I posted Alice Walker’s open letter to Barack Obama at my blog and I highly recommend everyone read it – the upshot is that Obama didn’t create all of our problems and we don’t expect him to fix them – if they get fixed it will be because we *all* work together. I loved so much in Obama’s acceptance speech how he said he knew he didn’t get a lot people’s votes, but that he needs their help, too, and he would look forward to listening to them and learning from them. I thought that was so amazing. The other thing I loved about Walker’s letter is that she said that she hoped he would make much time for joy in his life – especially by spending time with his beautiful wife and daughters – and it will be from that place of joy that more problems will be solved. Isn’t that what you talk about so much, Christine? Our place of power is in our JOY.

  • Ari Koinuma

    An eloquent post. I have always advocated that the greatest contribution you can make to the world is to live your life inline with your values. A close second is to raise good kids.

    That’s not all, but that’s the STARTING point. Take care of those before you go aspire for something else, and you’ll have authority and confidence to do ANYTHING.

    ari

  • Mark Baker-Wright

    Thanks for sharing this. As I was writing on my own blog a couple of days ago, I’ve come into the post-election era happy about the results, but a bit fearful about reactions from the extreme right-wing, and from members of my own family, several of which could be counted within that former group. I’m not especially looking forward, for example, to Thanksgiving conversations.

    The attitude you demonstrate here is one I would like to model. I just hope that I can continue to do so, even and especially when it’s not reciprocated.

  • BarbV

    One of the reasons I voted for Obama is because he says we need to step up and do this too. It was so refreshing to hear a politician say this is your country and you need to make this work too. I have felt for the last 8 years that we were told to live our lives and let government take care of things, we don’t need to know or be involved.
    I truly feel that Obama believes in grassroots, bottom up change. I don’t expect him to solve all our problems, I do expect him to make mistakes I want someone who will communicate to us and ask us to help him change this country and maybe even the world.

  • Irene

    Good morning Christine,
    Here is a hug for you.
    I am not american however I can say that many parts of my country celebrated Mr. Obama. I know that healing is needed all over the world. I have been doing a lot of thinking lately in regards to all the changes taking place. It brought it home since recently we had our own election. People felt the uncertainty and made the choice of voting in a minority goverment. We are all leaders and the choices we make even as it may seem little has an effect.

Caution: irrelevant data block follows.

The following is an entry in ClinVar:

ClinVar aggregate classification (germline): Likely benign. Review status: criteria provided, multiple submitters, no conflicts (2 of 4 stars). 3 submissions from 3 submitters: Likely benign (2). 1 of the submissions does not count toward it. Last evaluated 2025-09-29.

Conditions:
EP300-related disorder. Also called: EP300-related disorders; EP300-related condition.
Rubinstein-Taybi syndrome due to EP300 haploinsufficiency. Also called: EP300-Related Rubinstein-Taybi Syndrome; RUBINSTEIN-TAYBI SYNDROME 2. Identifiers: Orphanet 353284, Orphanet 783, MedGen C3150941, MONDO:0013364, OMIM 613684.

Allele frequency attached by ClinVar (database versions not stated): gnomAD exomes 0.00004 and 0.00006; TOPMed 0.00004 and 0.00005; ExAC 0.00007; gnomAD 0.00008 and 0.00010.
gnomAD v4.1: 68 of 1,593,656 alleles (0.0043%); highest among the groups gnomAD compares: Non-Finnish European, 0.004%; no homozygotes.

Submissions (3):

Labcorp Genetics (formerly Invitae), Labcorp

By having a difference of opinion does not mean to stop talking. As I read your post I kept thinking about my resolve to be open, live in the moment and start again if I complain. My hope for all of you is that you will be surprise, see changes, and grow. This is an incredible transition WE the whole world is going thru. What we make of it is entirely up to us. We can choose to be positive or negative but at the end we are left with our own results. One person at a time can make a difference since then we are slowly joining our leadership together.
    Thank you for thoughts.

  • Sarah

    Christine,

    YES! The power of Obama is not only in the moving (I have found myself weeping more than once just thinking about it) historical moment of the first african american president (who will be inaugurated the day after MLK Day next January…!) – it is also about each and every one of us having the opportunity to recognize the power of the the energy of HOPE and using that energy to work *together* to save each other and the planet!

    Some of the people who are still hurting (I, too, remember the pain – still pinching myself) will see this and join in. This awareness will grow, I am convinced, because of people like you, Christine, helping us to be our true compassionate selves. THANK YOU! 🙂

  • Kriss

    My fifteen year old son says, “We win either way. They are both GOOD men.”

    Yes…I am proud.

  • Aimee

    Obama’s own speech was about how this was the START of the hard work. That he was going to work to earn the respect of the people that didn’t vote for him. And McCain said that Obama was his president and his voters should support him.

    It shocks me how many people on either side missed these “tiny” little facts. Are we so against unification, even agreeing to disagree, that we have to get petty and say “yeah, screw you, 48%-ers!” It’s ridiculous. T

    he only people I’ve gotten indignant on were the serious sour grape faces, the ones saying “Welcome to Socialism” or “Obama’s Last Day: January 20, 2012!” They’re not even going to TRY to make it better, to make their voice heard even if it’s not the majority voice. And yet there’s no respect for the fact that that’s how the other side felt for 8 years!

    I hope it comes around. I hope Obama proves us right. If nothing else, it’ll be something new for the country, and I’ve already seen beautiful unification on the side for him, across party, racial, and gender lines. I hope THAT sticks, because that’s the kind of America I want to fight for.

  • Tracy

    I guess I have had to have quite a bit of practice at this very thing over the last 10 years. I am a devoted Democrat living in a county in Illinois that is very republican, socially conservative, pro guns and pretty staunchly Christian. A heck of a place for a liberal Unitarian! Over my years in this community, I find myself in many social situations and groups that include members from both ends of the political and religious continuum.